Queen Elizabeth II Law Courts

Commissioned by the Property Services Agency (successor to the Ministry of Works architecture department) in 1974, by which time the practice of Farmer and Dark was run by a second generation of partners. In the post war period the firm had something of a specialism in industrial and infrastructural projects and were clearly seen as capable by the MoW who regularly contracted them to design power stations, laboratories, HQs for nationalised industries and schools. The proposal was not warmly received locally, the Merseyside Civic Society, chaired by retired professor Robert Gardner-Medwin, considered that there was ‘nothing assertive in its design’ and that it was ‘a whole lot of parts thrown together’. Pollard and Pevsner describe its architecture as ‘hulking’ and ‘dispiriting’, but ‘richly sculptural’. In urban design terms and stylistically, the scheme fell between the cracks. In 1975 it was scheduled to connect to the city’s elevated walkway system as Buchananism was falling out of favour. Its vertically ribbed red precast panels referenced the local sandstone and earlier buildings of the 1960s, whereas its forty-five degree chamfered geometry and standing seam mansard roof are late 1970s tropes. The ‘parts thrown together’ included a sculptural relief, a version of the royal coat of arms, by Richard Kindersley and a vertical circulation core that also contained the flues for the diesel boiler. The materials have aged well and the appearance has just about swung into some sort of fashion. Having endured twenty-fist century renewal at Liverpool One next door, the pink-brown-red brute is likely to hang in for a while without prosecution.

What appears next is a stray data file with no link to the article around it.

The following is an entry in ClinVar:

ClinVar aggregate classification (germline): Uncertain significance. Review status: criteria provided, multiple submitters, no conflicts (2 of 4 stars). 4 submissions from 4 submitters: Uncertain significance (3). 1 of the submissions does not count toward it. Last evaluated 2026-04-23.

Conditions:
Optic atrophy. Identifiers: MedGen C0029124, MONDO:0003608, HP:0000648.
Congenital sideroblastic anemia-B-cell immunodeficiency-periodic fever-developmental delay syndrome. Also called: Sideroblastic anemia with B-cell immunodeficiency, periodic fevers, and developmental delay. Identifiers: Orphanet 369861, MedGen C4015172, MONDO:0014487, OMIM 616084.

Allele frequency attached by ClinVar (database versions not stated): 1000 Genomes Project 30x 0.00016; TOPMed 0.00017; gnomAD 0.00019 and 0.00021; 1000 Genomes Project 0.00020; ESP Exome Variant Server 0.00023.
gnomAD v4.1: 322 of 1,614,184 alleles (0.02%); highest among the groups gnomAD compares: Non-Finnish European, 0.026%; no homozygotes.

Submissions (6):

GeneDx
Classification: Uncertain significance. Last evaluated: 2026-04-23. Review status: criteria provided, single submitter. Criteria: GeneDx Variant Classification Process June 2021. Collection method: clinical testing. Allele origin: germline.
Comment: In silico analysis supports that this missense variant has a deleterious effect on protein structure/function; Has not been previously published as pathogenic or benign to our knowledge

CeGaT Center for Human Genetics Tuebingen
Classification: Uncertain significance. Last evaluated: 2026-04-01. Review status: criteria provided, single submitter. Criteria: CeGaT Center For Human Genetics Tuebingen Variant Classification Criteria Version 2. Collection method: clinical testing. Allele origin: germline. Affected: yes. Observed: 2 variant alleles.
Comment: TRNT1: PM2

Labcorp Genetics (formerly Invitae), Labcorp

[1] Building Design, 14 November 1975, p.52

[2] Pollard, Richard; Pevsner, Nikolaus (2006), The Buildings of England, Lancashire: Liverpool and the Southwest (New Haven: Yale University Press) p.108


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